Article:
While I don'y like Google's policy, I also don't like any government dictating to a company they must provide services - if Google doesn't like CDN's rules they can leave.

I'd be very surprised if there wasn't a caveat in the law allowing voluntarily providing the information.

Re:I'm currently really pissed at FB... (0)

Anonymous Coward | more than 3 years ago | (#37308512)

"FB require a scan of real ID now [facebook.com]... I'm currently going through the process ..."

So soon the role world will know both who you really are and what an idiot you are.

Congratulations, and by the way how does Zuckerberg's shit taste ?

Re:I'm currently really pissed at FB... (2)

maxwell demon (590494) | more than 3 years ago | (#37308540)

Actually, it is now forbidden to make a scan of the new German identity card (with very narrow exceptions). [wikipedia.org] [German Wikipedia link; the English Wikipedia entry doesn't seem to contain that information]

In other words, if you already have the new identity card and provide a scan to Facebook, you break the law.

Re:I'm currently really pissed at FB... (1)

modmans2ndcoming (929661) | more than 3 years ago | (#37308206)

weird...with me I just needed to provide a credit card.

Re:I'm currently really pissed at FB... (1)

Inda (580031) | more than 3 years ago | (#37308468)

That's interesting because copying your passport is illegal in the UK. Same is true for your drivers license.

Re:I'm currently really pissed at FB... (2)

cellocgw (617879) | more than 3 years ago | (#37308618)

That's interesting because copying your passport is illegal in the UK. Same is true for your drivers license
I suspect that in this case, "copy" is not the same as "image." Certainly in the USA, it's illegal to make a copy (counterfeit item passing as real) of yr license, but quite legal to send a scanned image (not even close to pretending to be real).

Re:I'm currently really pissed at FB... (0)

advocate_one (662832) | more than 3 years ago | (#37308172)

What fucking wanker modded me down as it's directly relevant to the topic in question...

Re:I'm currently really pissed at FB... (1)

Mashiki (184564) | more than 3 years ago | (#37308356)

Maybe someone can explain to me this still on-going fascination with "social networking" sites? Maybe I out grew it when I lived through the explosion of mIRC and ICQ.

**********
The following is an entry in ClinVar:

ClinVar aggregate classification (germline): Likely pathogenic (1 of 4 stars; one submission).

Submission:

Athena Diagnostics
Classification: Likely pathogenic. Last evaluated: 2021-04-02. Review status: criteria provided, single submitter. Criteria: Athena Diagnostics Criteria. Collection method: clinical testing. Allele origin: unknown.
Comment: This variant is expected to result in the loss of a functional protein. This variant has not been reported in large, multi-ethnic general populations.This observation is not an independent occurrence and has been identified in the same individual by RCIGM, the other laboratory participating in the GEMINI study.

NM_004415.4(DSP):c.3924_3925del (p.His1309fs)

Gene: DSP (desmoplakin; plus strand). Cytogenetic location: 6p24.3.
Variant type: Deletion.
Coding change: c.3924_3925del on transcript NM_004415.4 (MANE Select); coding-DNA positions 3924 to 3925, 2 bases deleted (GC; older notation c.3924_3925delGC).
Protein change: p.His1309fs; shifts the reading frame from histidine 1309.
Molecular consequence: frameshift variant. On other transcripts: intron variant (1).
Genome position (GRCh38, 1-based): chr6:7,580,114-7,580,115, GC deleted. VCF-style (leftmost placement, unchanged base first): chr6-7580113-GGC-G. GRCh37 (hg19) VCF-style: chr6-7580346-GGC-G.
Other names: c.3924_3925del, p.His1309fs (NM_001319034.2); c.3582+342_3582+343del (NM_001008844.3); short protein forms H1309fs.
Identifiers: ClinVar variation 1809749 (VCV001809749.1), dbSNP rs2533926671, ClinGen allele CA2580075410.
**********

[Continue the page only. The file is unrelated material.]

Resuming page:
Re:I'm currently really pissed at FB... (0)

Anonymous Coward | more than 3 years ago | (#37308396)

Maybe someone can explain the fascination with "the car" to me? Maybe I just grew out of it when i lived through the explosion of the railway.

disclaimer: I'm an avid user of IRC and have no accounts on any social networking sites.

I'm currently going to mod you down.. (0)

Anonymous Coward | more than 3 years ago | (#37308522)

till you can prove that it actually happened for no fault of yours. A random retard like you has zero credibility.

Responsibility (5, Insightful)

brusk (135896) | more than 3 years ago | (#37308176)

I'm unaware of any company that feels responsible to their product.

That's rather unimaginative. Lots of companies (or rather the people who run them) do show some responsibility toward their product. The first example that comes to mind is animal breeders: the good ones care about the animals they raise and have ethical standards in how they treat them, even when they are going to be sold as food (all the more so when they are going to become pets). Many artists certainly feel responsible toward their product, even when they sell it.

To what extent is this true of Google? Time will tell, but it's unproductive to say that because they are in this to make money it's impossible for them to be responsible. The real question is what combination of public visibility/pressure, economic incentives, and regulation will lead to optimal outcomes.

Re:Responsibility (2)

Brucelet (1857158) | more than 3 years ago | (#37308274)

I hope fore our sake that the better analogy here is dog breeders and not beef farmers.

Re:Responsibility (0)

Anonymous Coward | more than 3 years ago | (#37308578)

Are you saying Google+ is for sexting and meeting bitches?

Re:Responsibility (3, Insightful)

Opportunist (166417) | more than 3 years ago | (#37308298)